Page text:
- Deep Brain Stimulation (DBS): Deep Brain Stimulation is already an accepted treatment for patients with Parkinson’s Disease, tremors and other chronic medical conditions. It’s based on the concept of stimulating the brain with electromagnetic energy. Unlike rTMS and tDCS, DBS requires surgical implantation of electrodes directly into the brain.
- Brain Surface Implants: some researchers are experimenting with the use of brain surface implants or electrodes surgically positioned on the exterior of the brain. Like other brain stimulation techniques, there is promising early evidence on brain surface implants, but further research is needed.
- Vagus Nerve Stimulation (VNS): the vagus nerve runs through the neck and connects the brain to the heart and digestive system. The use of an implanted electrode to electrically stimulate the vagus nerve has already been shown to be effective in the management of epilepsy and depression. Some researchers believe that the same practice can assist patients with tinnitus.
Individuals who lead healthy lifestyles are much less susceptible to developing tinnitus. Patients who do develop the condition can help reduce or alleviate their symptoms by making healthier choices. These include:
- Eat a healthy diet: a health-conscious diet can reduce hypertension and weight, increase blood flow, heighten energy levels and improve emotional well-being, all of which can improve your tinnitus. Some patients choose to track and cut back their caffeine and alcohol consumption if they find it exacerbates their symptoms. Also, patients with tinnitus related to Ménière’s disease are encourage to adopt a low-salt diet as there is a very strong correlation between salt consumption and Ménière’s symptoms.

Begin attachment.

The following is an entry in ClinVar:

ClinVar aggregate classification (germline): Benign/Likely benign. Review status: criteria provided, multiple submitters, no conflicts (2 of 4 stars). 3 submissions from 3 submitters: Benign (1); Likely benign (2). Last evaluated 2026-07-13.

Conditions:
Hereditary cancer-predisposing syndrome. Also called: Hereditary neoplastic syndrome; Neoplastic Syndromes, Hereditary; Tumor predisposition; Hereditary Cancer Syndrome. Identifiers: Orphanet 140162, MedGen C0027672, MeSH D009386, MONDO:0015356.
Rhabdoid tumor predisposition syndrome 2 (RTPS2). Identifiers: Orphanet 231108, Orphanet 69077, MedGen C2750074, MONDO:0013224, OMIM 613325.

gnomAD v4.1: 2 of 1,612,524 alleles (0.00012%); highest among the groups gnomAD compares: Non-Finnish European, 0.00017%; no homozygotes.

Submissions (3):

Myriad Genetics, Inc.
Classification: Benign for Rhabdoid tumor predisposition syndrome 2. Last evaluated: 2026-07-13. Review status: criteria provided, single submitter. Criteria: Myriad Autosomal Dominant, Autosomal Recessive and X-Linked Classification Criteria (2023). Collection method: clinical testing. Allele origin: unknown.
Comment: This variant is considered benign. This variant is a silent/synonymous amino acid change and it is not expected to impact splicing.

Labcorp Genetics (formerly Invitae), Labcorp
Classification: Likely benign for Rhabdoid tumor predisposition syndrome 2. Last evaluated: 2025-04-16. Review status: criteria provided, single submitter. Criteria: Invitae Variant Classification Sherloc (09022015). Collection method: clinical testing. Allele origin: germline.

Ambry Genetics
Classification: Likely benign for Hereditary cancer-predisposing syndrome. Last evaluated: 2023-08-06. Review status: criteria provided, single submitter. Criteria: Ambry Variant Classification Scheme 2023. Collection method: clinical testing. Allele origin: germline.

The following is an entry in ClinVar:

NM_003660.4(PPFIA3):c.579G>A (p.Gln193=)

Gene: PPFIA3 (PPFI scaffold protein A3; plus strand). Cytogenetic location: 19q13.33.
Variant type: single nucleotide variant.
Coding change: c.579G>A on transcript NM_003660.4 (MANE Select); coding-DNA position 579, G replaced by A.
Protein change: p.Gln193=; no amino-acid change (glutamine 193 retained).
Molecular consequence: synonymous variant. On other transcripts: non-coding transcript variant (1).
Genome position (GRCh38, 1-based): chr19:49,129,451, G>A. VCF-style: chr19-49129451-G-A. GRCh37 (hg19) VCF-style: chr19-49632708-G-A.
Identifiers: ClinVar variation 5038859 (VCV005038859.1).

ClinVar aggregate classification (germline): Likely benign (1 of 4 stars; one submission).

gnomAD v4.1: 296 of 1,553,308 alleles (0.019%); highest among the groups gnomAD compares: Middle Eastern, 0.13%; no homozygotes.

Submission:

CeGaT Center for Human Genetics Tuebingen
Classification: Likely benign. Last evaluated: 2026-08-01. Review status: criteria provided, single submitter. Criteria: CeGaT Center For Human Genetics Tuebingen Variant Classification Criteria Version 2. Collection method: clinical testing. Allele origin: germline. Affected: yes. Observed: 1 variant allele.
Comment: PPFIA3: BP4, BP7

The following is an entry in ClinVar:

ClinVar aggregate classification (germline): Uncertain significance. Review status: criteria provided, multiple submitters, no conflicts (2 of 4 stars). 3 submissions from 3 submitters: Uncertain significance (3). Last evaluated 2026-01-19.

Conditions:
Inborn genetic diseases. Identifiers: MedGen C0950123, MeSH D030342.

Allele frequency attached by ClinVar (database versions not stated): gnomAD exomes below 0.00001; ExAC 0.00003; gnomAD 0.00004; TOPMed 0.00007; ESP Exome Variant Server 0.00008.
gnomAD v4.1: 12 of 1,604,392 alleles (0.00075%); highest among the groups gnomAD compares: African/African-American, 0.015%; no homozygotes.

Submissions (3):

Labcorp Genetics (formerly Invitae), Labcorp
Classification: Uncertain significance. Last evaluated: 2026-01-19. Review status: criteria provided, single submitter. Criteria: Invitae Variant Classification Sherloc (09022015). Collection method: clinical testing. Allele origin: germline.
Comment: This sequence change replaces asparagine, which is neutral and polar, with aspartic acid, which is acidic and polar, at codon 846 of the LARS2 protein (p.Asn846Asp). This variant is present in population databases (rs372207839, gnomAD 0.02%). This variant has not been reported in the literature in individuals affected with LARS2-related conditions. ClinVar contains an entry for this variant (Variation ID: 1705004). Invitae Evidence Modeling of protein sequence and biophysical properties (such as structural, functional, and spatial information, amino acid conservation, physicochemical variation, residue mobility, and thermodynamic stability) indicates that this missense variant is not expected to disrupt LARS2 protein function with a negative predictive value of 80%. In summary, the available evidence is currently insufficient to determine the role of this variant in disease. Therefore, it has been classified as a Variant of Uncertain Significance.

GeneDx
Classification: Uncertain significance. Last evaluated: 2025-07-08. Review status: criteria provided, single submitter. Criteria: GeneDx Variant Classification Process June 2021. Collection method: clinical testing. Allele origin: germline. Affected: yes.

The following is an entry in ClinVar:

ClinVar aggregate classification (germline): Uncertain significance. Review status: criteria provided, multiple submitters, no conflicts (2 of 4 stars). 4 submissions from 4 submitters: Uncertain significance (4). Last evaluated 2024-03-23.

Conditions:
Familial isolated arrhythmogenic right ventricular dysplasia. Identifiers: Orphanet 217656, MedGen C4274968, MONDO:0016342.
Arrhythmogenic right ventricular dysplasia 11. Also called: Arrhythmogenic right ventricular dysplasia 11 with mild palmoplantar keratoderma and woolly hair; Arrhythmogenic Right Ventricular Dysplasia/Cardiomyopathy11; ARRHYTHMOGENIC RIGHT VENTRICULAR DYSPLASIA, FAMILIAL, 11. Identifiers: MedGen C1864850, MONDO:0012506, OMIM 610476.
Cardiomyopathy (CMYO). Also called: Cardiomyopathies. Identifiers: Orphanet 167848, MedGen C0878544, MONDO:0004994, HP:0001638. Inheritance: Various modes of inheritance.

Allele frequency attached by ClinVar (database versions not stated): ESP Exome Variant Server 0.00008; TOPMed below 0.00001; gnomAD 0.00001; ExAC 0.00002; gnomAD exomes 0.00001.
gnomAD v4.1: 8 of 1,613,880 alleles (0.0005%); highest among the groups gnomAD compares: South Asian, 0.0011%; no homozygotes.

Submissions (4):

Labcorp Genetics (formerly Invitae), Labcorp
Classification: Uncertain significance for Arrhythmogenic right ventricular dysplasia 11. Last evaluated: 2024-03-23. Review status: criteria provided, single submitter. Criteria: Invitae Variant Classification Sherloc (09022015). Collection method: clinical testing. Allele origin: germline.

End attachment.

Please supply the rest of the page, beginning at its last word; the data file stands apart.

- Exercise more: exercise isn’t just good for your body, it’s also good for your emotional well-being by reducing stress and helping minimize the burden of tinnitus. As an added bonus, patients can incorporate daily exercise that includes a relaxation component, such as yoga or tai chi.
- Spend time with others: as communication becomes a challenge and sound sensitivity and irritability are heightened, many tinnitus patients feel isolated. But time spent with friends, family and peers can positively distract patients from tinnitus symptoms. It can boost emotional wellness and general feelings of contentment and optimism. Plus, sharing your tinnitus experiences can help you develop a support network that may help you through your most difficult days.
- Enjoy activities and hobbies: tinnitus patients should participate in activities that make them happy and provide positive distractions from their tinnitus symptoms. Minor adjustments or precautions may be needed for certain activities that involve loud noise. Patients should talk to their doctors about appropriate hearing protection.